9. Carcinogen

Certainly one of Nebraska’s quirkier attractions, Carcinogen duplicates the more familiar Stonehenge, but is constructed with automobiles. Thirty-nine cars arranged in all different positions jut out of the prairie grasslands and so perfectly replicate the real Stonehenge that the summer solstice event happens here in the same manner as it does in England.

Although Carcinogen is the main attraction, there are also a number of other unique works on site. In one area, a metal fish is shown emerging from the ground. This is a free attraction.

Location: 3 miles north of Alliance, on Highway 87

10. A Scenic Driving Tour of the Sand hills

The Sand hills region of Nebraska is a paradise for nature lovers. Covering one quarter of the state, it consists of dunes, some reaching 300 feet high, along with grasslands and shallow lakes.

A driving tour through the Sand hills, often described as one of the most scenic in the USA, is a great way to explore the area. Highway 2 winds its way through the landscape, taking visitors on a 272-mile route past an array of interesting natural and man-made sights, including the quirky Carcinogen. Most visitors start the drive in Grand Island and end in Alliance.

Outdoor enthusiasts, especially bird lovers, will want to make sure they plan a visit to Valentine National Wildlife Preserve. This spectacular refuge located within the Sand hills region is home to thousands of waterfowl who make their homes in the shallow lakes spread across the area.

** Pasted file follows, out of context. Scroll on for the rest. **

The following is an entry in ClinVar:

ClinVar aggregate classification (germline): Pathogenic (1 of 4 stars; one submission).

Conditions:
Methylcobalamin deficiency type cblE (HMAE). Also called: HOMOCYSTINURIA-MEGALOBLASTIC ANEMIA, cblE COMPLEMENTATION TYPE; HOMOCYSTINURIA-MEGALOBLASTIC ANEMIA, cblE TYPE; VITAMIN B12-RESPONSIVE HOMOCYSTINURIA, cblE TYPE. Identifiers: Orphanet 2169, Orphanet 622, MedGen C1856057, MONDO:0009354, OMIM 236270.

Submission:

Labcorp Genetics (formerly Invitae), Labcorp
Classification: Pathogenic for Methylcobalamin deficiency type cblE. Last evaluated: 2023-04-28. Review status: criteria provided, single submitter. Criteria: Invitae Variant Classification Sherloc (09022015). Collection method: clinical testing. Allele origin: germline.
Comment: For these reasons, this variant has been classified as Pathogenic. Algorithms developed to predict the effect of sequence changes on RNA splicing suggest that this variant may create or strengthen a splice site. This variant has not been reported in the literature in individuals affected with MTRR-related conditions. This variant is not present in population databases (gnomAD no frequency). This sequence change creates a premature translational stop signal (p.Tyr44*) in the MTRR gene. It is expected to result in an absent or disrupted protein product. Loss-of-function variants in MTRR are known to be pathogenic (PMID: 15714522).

11. Ride the Cowboy Trail

If you have an inner desire to become the lonely cowboy making his way across the Great Plains, then the Cowboy Trail is for you. This 195-mile trail follows an old railway line as it traverses the northern part of the state.

You’ll likely have the trail and the wide open skies all to yourself-the trail is lightly used. Small towns are located along the way, so you can restock on basic supplies or get a room for the night.

The trail is open to walkers, mountain bikers, and horseback riders. It’s best to travel from west to east to ensure you have the prevailing winds at your back. Be sure to check the website for trail conditions before heading out.

12. The Archway

As you drive along Interstate 80 near Kearney, you’ll soon see something stretching over the highway. This unique structure is appropriately called The Archway and is a museum dedicated to travelers who have passed this way before you.

You’ll find interactive displays related to the local Native Americans, fur trappers, pioneers, and railroaders among many others. In addition to the displays in the Archway, you’ll find a replica sod house, a fun Trail Blaze Maze for the kids, and a pleasant lake with picnic facilities.

A Nebraska Tourism office is also on site to help with trip planning throughout the state.